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Workforce Solutions by Industry - Education

Workforce Solutions is working to help area employers address current and future labor shortages in key industries. These industries are being identified by their rapid growth, as well as by verifiable current or projected labor shortages in high-skill, high-wage occupations.


The Gulf Coast Education Industry

Educational Services with 277,420 jobs as of 2012 was the third-largest industry in the Gulf Coast Region, just after Retail Trade and Health Care and Social Assistance.  By 2022, Education Services is predicted to overtake Retail Trade to become the second-largest industry just after Health Care.

The number of jobs in the Educational Services industry, which includes centers of learning ranging from elementary schools to universities, is expected to grow 25.3 percent across the 13-county Gulf Coast Region between 2012 and 2022. That equates to an additional 70,260 jobs and is slightly faster than the growth rate projected for all industries at 23.8 percent over the same period. Note that these jobs can be of any type, from janitorial services to administrative support and of course, teachers.

Within Education Services, roughly two-thirds of all jobs were found in Public and Private Elementary and Secondary Schools in 2012, a figure that is not expected to change significantly over the decade. This subcategory of Education Services is also predicted to see the largest net gain in jobs of any subcategory, up 51,550 by 2022.

A quarter of all Educational Services jobs in the state of Texas can be found in the Gulf Coast Region. The rate of job growth in this industry at the regional level is predicted to exceed that of the state at 25.3 percent compared to 20.5 percent between 2012 and 2022.


Gulf Coast Jobs in Education

Primary, Secondary, and Special Education Teachers
Among the 90,900 Preschool, Primary, Secondary, and Special Education School Teachers in the Gulf Coast Region as of 2012, roughly one-third were elementary school teachers, a quarter were secondary school teachers, and just over 18 percent were middle school teachers.


Gulf Coast Region, Percentage of Teachers by Grade or Specialty, 2012

The number of Preschool, Primary, Secondary, and Special Education School Teachers is expected to grow 31.6 percent across the 13-county Gulf Coast Region between 2012 and 2022. That equates to an additional 28,720 teachers over the decade and reflects much faster growth than the average for all occupations in the region at 23.8 percent over this same period.

Due to retirements, attrition and the need for more teachers resulting from continued population growth in the region, 5,025 Preschool, Primary, Secondary, and Special Education job openings are projected each year between 2012 and 2022.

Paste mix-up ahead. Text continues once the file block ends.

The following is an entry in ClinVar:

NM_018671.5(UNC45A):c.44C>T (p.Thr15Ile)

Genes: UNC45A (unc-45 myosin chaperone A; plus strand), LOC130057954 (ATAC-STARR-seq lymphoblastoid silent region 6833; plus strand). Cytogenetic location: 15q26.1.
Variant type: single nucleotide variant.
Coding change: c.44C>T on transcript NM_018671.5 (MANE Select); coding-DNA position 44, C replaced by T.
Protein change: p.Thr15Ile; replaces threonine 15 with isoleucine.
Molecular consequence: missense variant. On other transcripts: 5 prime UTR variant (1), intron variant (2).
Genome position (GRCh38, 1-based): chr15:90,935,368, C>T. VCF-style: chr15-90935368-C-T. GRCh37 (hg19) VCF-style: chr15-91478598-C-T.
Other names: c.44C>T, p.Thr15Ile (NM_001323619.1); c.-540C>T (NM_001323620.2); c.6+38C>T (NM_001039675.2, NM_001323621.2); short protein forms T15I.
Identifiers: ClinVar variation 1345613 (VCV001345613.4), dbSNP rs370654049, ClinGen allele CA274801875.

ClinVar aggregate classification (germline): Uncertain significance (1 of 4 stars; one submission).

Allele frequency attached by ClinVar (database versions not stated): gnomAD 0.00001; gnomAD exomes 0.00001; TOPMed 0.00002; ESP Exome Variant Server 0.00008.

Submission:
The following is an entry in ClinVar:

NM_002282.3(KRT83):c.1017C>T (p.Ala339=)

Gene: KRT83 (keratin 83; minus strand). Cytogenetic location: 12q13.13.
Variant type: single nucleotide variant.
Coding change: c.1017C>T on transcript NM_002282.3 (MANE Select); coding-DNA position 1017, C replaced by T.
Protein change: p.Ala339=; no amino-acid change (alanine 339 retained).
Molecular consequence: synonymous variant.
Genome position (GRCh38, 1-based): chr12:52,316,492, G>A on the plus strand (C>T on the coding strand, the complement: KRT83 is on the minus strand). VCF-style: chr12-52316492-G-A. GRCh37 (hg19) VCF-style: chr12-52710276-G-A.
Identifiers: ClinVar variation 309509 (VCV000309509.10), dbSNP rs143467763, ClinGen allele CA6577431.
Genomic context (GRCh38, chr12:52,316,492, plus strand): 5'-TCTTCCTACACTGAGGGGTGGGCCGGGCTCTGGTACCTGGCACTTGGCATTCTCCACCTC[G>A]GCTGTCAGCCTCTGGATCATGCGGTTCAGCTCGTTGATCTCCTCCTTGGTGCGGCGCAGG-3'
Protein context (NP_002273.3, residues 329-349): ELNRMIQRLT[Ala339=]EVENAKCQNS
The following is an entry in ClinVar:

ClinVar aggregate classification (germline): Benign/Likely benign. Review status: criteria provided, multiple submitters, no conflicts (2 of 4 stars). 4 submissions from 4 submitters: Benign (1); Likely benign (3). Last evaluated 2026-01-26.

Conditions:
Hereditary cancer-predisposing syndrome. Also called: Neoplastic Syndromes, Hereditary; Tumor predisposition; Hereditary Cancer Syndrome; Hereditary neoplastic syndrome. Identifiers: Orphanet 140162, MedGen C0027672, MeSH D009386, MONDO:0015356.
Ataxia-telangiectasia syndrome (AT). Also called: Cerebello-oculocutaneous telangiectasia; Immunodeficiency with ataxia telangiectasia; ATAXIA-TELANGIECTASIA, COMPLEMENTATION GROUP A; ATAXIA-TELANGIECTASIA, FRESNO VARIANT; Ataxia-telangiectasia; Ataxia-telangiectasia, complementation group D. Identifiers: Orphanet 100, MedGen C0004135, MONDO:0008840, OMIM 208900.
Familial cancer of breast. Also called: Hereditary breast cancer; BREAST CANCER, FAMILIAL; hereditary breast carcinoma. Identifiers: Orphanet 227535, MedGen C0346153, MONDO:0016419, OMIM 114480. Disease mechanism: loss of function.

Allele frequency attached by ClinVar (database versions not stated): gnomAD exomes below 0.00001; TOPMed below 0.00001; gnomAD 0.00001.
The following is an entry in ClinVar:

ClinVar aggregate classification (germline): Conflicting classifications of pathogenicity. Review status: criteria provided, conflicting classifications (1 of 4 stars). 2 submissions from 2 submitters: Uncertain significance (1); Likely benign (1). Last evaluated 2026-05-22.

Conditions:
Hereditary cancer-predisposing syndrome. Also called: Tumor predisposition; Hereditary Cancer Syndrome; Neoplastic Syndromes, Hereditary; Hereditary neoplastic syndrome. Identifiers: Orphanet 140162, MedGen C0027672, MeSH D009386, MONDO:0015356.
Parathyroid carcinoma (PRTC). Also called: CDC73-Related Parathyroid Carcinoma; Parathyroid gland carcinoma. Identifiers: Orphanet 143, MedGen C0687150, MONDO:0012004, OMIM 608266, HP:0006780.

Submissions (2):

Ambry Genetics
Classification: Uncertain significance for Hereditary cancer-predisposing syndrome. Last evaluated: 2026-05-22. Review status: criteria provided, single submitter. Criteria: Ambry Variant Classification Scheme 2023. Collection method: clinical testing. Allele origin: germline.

Gulf Coast Region, Percentage of Teachers by Grade or Specialty, 2012


Gulf Coast Region, Projected Employment Growth of Teachers by Grade or Specialty, 2012 – 2022

Average annual earnings for elementary, secondary, and middle school teachers range between $51,000 and $53,000 a year compared to the average for all occupations at just under $50,000.

Gulf Coast Region, Projected Employment Growth of Teachers by Grade or Specialty, 2012 – 2022


Gulf Coast Region, Average Annual Wages of Teachers by Grade or Specialty, 2013

26.7 percent of the 187,900 statewide job openings for Primary, Secondary, and Special Education School Teachers across the state are also predicted to occur in the Gulf Coast Region between 2012 and 2022.

For nearly all types of teachers within the Preschool, Primary, Secondary, and Special Education category, a bachelor's degree followed by practical teaching experience, and leading to state certification is typically required to enter these occupations.

Gulf Coast Region, Average Annual Wages of Teachers by Grade or Specialty, 2013

 


Education Industry Workgroup

In its current capacity, Workforce Solutions has developed a regional committee of school district leaders to analyze the industry needs and direct energy to these needs. Teacher quality and development, improving hiring practices, and developing a regional framework for recruiting, hiring, and maintaining a skilled workforce round out the objectives for this committee.  For more information on Education Industry Workgroup.

Education Industry Workgroup Membership

Aldine ISD
David Villareal, Ed.D.
Director, Human Resources
Auxiliary Personnel

Alvin ISD
Kim Alvarez
Director, Human Resources

Cypress Fairbanks ISD
Christina Cole
Director, Human Resources
Professional Staffing and Employee Relations

Dickinson ISD
Kimberly Rich
Assistant Superintendent for
Human Resources

Fort Bend ISD
Glenda Johnson
Director of Employee Services
Mary Pena
Sr. Consultant Talent Acquisition

Goose Creek ISD
Tyrone Sylvester, SPHR
Human Resources Director

Houston ISD
Andrew Houlihan
Chief Human Resources Officer

Humble ISD
Kelly Gabrisch
Director of Human Resources

Klein ISD
Dr. Janice Taylor
Executive Director Human Resource Services

Lamar Consolidated ISD
Kathleen M. Bowen, Ed. D.
Chief Human Resources Officer

Spring Branch ISD
Maranne Cribbin, SPHR
Associate Superintendent for Human Resources 
Karen Heeth

Texas City ISD
Marcus Higgs
Director of Human Resources

Gulf Coast Workforce Board
Mark C. Guthrie
Chair
Shareholder, Winstead PC
Daniel Zendejas, PHR
Gulf Coast Workforce Board
Cally Graves
Gulf Coast Workforce Board

 

Creating the Future Workforce

The Houston region offers a wealth of opportunity for job seekers and Workforce Solutions wants to keep it that way. That's why we are partnering with school districts to offer several student level resources to help them begin career planning at a very young age. Go to When I Grow Up to see all of these great resources.

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